Employee Mental Health: 2019 In Summary

A review of the conversations about employee mental health so far in 2019, and how CiC have been participating!

Employee mental health is a topic of growing concern within the business community. From employers to employees, people are more aware than ever, the impact work-life can have on your mental health.

2019 has seen more emphasis than ever on dedicated days and weeks which address certain aspects of mental health, and more and more the impact of work-life is being considered in the national conversation – both in the media and at the water cooler.

Here we review some of the events of 2019 and how CiC have responded:


During February, CiC participated in Time to Talk Day. This year, we focused on bringing together the right ingredients to have a conversation about mental health. Whether that’s tea, biscuits and some close friends, or a room full of people challenging the mental health stigma, our overall aim was to get people talking.

To mark the day, CiC hosted a ‘Bake Off’ where we actively encouraged staff to open up about difficulties at home or at work. Removing the stigma attached to mental health is an incredibly important aspect of continuously supporting employees, and services such as Mental Health Champions and Mental Health Training for Managers are great ways to achieve this within your business.


During March we saw the return of World Sleep Day, an internationally recognised day that aims to raise awareness of sleep as a human privilege that is becoming more regularly compromised by the habits of modern life.

The day aims to raise awareness of the importance of a good night’s sleep and makes us question our own sleep pattern and the impact it has on our home and work life. Lack of good quality sleep not only affects employee’s productivity, overall motivation and engagement, but also general stress levels. CiC have since developed a training session that addresses the epidemic of poor sleep to give employees tips for getting a healthier night’s rest.


In April, a high court judge and senior barrister warned of the serious mental health issues that arise when jurors are exposed to traumatic material. Chris Henley QC, Chair of the Criminal Bar Association commented that “people who are whisked out of their normal lives and confronted with very traumatic stories and events receive absolutely no support at all.”

CiC highlighted these issues last year in a television interview on ITV News and is continuously working to deliver specialist support to jurors across the country. It’s become a matter of urgency that the Government takes seriously the effect that involvement in distressing and disturbing cases has on jurors.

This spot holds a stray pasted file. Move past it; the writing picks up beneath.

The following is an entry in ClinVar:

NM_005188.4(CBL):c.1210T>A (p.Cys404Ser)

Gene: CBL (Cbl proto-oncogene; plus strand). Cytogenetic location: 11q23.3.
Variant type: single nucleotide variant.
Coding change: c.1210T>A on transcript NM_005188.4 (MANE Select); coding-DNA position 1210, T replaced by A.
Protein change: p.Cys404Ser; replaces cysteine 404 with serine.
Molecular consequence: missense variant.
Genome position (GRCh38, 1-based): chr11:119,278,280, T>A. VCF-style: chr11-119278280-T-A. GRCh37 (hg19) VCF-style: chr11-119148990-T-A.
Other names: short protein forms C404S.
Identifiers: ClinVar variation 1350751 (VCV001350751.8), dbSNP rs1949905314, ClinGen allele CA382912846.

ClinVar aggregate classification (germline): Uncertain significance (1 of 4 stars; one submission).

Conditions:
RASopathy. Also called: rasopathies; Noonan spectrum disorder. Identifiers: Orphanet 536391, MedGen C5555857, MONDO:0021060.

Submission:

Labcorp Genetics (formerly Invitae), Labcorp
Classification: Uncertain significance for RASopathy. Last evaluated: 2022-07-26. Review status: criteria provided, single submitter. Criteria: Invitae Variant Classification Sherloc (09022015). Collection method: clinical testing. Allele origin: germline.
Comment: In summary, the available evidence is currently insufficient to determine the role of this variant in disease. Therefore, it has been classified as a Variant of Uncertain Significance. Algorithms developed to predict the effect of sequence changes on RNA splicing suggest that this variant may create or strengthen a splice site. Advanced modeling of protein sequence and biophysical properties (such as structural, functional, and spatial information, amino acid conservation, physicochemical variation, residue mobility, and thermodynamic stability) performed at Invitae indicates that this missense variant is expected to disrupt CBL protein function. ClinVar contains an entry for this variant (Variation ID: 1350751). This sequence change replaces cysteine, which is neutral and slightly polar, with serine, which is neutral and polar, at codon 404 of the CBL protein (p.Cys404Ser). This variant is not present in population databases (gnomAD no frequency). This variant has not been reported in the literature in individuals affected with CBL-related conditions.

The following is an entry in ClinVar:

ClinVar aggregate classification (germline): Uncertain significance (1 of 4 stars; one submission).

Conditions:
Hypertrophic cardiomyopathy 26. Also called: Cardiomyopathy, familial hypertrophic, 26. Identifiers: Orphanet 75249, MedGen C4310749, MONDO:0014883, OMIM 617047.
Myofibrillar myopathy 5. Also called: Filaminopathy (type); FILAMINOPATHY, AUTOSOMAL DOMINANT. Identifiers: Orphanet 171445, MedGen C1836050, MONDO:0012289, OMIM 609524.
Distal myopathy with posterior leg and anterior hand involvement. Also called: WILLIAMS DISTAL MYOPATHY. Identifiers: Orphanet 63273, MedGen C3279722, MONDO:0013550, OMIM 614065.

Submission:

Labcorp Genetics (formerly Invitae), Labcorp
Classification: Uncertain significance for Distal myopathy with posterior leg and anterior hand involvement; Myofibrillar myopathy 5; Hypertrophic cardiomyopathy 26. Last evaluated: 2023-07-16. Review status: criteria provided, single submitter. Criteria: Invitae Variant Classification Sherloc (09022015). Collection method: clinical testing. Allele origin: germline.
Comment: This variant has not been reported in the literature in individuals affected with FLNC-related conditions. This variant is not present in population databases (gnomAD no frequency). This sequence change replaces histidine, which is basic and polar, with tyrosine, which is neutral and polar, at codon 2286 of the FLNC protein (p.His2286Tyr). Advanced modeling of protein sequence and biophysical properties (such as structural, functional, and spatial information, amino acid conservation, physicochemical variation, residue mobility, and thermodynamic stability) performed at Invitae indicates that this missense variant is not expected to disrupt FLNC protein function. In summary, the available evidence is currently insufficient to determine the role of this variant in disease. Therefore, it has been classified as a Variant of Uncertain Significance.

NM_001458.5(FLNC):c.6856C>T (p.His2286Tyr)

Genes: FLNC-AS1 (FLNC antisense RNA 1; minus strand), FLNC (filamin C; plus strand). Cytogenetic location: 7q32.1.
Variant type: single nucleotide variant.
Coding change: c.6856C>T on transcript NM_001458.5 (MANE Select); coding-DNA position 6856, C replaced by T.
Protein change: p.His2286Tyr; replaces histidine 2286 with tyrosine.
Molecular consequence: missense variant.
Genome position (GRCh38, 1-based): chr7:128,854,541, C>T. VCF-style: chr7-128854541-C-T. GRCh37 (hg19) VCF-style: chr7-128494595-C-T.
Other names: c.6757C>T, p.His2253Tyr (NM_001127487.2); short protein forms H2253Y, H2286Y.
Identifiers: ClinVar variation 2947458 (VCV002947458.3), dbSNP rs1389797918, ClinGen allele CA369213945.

From 13th – 19th May was Mental Health Awareness Week. This year’s theme was “body image: how we think and how we feel” and at CiC we took a look at how we supported some of our clients during Mental Health Awareness Week.

We also delivered a Mental Health Awareness and Wellbeing webinar to a global multinational corporation to introduce the varied effects of Mental Health and how best to manage our wellbeing, both in and out of the workplace.


In June we attended the Employee Assistance European Forum to work with other Employee Assistance Programme providers to discuss how the industry can better meet the needs of our customers, and the impact of the changing attitude to talking about mental health is having on the services provided to customers. In attendance was Kate Nowlan, CiC’s CEO and Kevin Vallis – CiC’s Head of Strategic Relations.


In July, Channel 4’s ‘Dispatches’ programme highlighted that on the streets of Britain a police officer is attacked every 20 minutes and that as a result 1 in 5 officers and police staff have some form of PTSD. The show featured CiC’s client Police Care UK, a charity who provide current and former police employees and their families with support.

The programme looked into new research, which reveals the escalating problem with violence against police officers across the country, with mounting numbers of assaults. This has only become more apparent in recent weeks following the high profile incidents involving officers in recent weeks.

CiC has continued to work with and support Police Trusts with counselling services, sometimes specifically with trauma, EMDR and CBT counselling as a result of the horrific and distressing scenes police officers witness on a regular basis.


If you are an organisation looking to improve your employee mental health, get in touch to discuss the best solution.